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Internet speed: 28.5 Mbps (average); 40 Mbps (Peak);
Population: 4.85 million;
Broadband coverage: 72%;
Main Types of Connections: Fiber-optic, Cable, DSL
Average cost: ~$40 per month (Numbeo – May 2017)
Major ISPs: AT&T, Troy Cable
Biggest Market Share: AT&T (~23%)
Major Colocation Datacenters: Fresh Technology, Level 3 Communications, TW Telecom
According to latest stats published by fastmetrics.com, Alabama has an average Internet connection speed of 28.5 Mbps and an average peak connection speed of 40 Mbps.
Broadband Internet in Alabama – Statistics, Figures, Federal Funding Programs
In 2015, the population of Alabama was 4.85 million. According to broadbandnow.com, 72% of the population has complete access to broadband Internet, while the remaining 28% either use old technology to access the Internet (e.g. dial-up) or are not connected to the Internet altogether.
Main Types of Broadband Connections
The main types of broadband connections in Alabama are as follows:
– DSL Internet
– Cable Internet
– Fiber-optic Internet
DSL Internet is the most popular form of access to the Internet, with 86.5% of Alabamians being connected to any of the main types of DSL connections (ADSL, VDSL, etc.).
Cable Internet is the second most popular form of access to the Internet. It is used by 69.7% of Alabamians.
However, fiber-optic Internet is the least popular of all. It is used by a mere 5% of Alabamians.
Major Internet Service Providers
The Internet industry in Alabama remains highly fragmented. The most important Internet Service Providers in Alabama are as follows:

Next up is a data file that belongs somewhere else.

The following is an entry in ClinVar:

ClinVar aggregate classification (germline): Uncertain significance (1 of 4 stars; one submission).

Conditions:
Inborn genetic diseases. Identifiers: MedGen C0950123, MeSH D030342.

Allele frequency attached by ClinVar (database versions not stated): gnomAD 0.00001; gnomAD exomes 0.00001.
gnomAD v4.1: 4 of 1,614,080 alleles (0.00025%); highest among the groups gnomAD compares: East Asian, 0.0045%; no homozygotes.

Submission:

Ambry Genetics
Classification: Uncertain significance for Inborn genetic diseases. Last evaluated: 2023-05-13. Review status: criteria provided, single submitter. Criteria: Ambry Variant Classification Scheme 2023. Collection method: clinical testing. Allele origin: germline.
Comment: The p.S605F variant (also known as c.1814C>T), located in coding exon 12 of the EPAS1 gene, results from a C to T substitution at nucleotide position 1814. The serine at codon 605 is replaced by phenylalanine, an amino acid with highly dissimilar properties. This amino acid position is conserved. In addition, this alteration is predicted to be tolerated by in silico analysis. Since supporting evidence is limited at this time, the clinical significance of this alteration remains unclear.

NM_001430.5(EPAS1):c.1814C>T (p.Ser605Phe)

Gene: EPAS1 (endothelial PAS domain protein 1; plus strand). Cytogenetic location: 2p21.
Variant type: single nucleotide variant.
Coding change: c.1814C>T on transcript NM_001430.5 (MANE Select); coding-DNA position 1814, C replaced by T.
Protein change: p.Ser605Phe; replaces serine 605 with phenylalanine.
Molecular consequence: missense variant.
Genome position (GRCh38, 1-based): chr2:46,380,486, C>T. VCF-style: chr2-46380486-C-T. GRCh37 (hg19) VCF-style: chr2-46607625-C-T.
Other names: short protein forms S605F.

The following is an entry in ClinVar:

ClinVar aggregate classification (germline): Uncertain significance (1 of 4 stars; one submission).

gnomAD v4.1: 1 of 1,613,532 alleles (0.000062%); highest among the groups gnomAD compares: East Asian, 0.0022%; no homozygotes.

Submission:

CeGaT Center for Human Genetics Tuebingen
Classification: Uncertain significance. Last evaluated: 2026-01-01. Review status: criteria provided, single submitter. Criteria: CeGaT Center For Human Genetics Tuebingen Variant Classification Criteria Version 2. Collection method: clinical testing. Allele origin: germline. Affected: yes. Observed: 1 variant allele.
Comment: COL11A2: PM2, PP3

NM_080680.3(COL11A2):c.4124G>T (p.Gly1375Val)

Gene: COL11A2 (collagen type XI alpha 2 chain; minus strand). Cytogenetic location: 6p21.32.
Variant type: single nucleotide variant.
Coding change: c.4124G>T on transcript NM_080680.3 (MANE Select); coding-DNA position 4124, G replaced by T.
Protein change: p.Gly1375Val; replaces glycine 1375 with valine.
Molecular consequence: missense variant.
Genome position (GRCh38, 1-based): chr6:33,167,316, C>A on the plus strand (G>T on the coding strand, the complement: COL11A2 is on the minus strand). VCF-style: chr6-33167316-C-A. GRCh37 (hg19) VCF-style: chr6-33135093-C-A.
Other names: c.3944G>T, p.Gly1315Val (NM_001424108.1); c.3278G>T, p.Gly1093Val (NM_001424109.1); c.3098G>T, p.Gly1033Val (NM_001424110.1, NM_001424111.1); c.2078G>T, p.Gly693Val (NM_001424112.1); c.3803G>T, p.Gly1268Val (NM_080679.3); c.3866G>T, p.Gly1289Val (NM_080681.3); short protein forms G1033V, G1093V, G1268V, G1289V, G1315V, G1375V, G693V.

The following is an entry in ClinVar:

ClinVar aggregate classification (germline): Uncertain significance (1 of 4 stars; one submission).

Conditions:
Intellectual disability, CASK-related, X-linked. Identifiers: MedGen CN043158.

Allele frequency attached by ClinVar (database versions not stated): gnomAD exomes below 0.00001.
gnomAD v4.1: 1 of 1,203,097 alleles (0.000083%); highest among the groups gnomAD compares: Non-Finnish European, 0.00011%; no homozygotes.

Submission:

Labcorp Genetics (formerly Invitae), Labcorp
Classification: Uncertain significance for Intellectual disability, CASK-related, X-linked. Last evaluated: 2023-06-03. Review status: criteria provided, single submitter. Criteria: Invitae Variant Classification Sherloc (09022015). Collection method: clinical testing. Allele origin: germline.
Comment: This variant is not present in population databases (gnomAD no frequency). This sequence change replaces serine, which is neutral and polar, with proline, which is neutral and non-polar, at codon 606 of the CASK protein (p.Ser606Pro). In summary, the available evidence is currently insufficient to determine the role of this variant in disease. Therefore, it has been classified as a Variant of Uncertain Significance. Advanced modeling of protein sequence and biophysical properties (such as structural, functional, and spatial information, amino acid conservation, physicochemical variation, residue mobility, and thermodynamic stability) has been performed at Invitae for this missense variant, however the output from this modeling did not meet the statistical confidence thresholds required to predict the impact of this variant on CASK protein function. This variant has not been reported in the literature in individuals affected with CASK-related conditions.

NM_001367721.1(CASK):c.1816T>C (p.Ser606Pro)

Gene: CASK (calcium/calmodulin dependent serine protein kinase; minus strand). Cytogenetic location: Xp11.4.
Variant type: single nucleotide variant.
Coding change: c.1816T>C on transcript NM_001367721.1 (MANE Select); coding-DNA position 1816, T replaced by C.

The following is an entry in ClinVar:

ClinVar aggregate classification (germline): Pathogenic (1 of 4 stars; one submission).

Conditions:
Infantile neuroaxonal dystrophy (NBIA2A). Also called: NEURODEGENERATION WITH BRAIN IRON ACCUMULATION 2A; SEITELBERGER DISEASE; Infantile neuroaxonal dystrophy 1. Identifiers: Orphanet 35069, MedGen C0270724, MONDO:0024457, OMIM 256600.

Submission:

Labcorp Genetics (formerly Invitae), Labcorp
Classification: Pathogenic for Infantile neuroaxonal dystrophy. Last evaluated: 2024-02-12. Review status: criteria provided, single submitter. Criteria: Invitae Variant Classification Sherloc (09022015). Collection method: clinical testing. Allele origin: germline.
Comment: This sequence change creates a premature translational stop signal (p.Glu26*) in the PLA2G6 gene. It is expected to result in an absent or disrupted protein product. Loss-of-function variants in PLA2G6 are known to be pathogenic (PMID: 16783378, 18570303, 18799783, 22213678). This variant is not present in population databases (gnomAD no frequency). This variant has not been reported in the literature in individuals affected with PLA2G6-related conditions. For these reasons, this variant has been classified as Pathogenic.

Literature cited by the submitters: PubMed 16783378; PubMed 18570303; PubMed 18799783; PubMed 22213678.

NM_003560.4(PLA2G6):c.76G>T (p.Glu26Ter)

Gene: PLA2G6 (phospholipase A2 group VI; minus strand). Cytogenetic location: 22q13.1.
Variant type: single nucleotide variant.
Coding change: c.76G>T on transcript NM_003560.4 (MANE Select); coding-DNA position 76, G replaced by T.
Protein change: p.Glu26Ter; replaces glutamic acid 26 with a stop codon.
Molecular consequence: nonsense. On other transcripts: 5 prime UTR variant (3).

– Troy Cable
– Zito Media
ISPs which provide services to companies only are the following:
– Northland Communications
– Bright House Networks
There are a little over 80 regional ISPs in Alabama. Over 80% of the population has access to two or more ISPs, which means that the remainder of 20% lives in a so-called “underserved” area, where there is no provider or only one provider.
Compared to a worriyingly high number of states where an ISP might dominate the entire Internet market (e.g. Wyoming and Maine), there are many ISPs in Alabama, which naturally fosters a healthy and competitive market.
However, 20% is still a high percentage, and it has been subject to a lot of debate and criticism from NGOs and the population itself. Federal-level funding programs such as “The Connecting ALABAMA Initiative” have been created to address this issue and it is expected that in the following years the broadband coverage will also increase considerably in percentage points.
Price-wise, getting access to the Internet in Alabama might prove somewhat pricey relative to other states. For example, Troy Cable offers Internet access starting at $43.95 for their Gold package, which comprises speeds of 15 Mbps downlink and 5 Mbps uplink. AT&T, Zito Media and Knology offer similar pricing and speeds. Due to the fact that ISPs are, in general, available only in certain areas, customers might need to also get in touch with the desired company to confirm serviceability. Customers located in rural areas are the most prone to this reality.
According to datacentermap.com, there are currently 8 colocation datacenters distributed across 3 cities in Alabama. They are as follows:
– Birmingham – 3 colocation datacenters;
– Mobile – 3 colocation datacenters;
– Montgomery – 2 colocation datacenters;
Colocation Datacenters in Birmingham:
– Fresh Technology
– Level 3 Communications
– TW Telecom
Colocation Datacenters in Mobile:
– Server Corps
– TW Telecom
– Level 3 Communications
Colocation Datacenters in Montgomery:
– TW Telecom 1, 2
The colocation datacenter industry in Alabama is not the most thriving in the United States, due to many reasons centered around very high risk of natural disasters (frequent tornadoes, hurricanes, floods, thunderstorms), somewhat inhospitable climate, and lack of proper Internet (i.e. broadband) infrastructure that would attract significant investment in the area. However, this tendency is bound to change soon, because Alabama is also one of the most affordable markets in the U.S. to operate a datacenter (11th), according to a recent study conducted by The Boyd Company. Google is currently building a 100-acre datacenter in Jacksonville, north Alabama, which is estimated to $600 million. This will encourage many companies to establish new facilities in the area, which results in more money being granted for the further growth and expansion of the Internet infrastructure, which needs urgent revamping.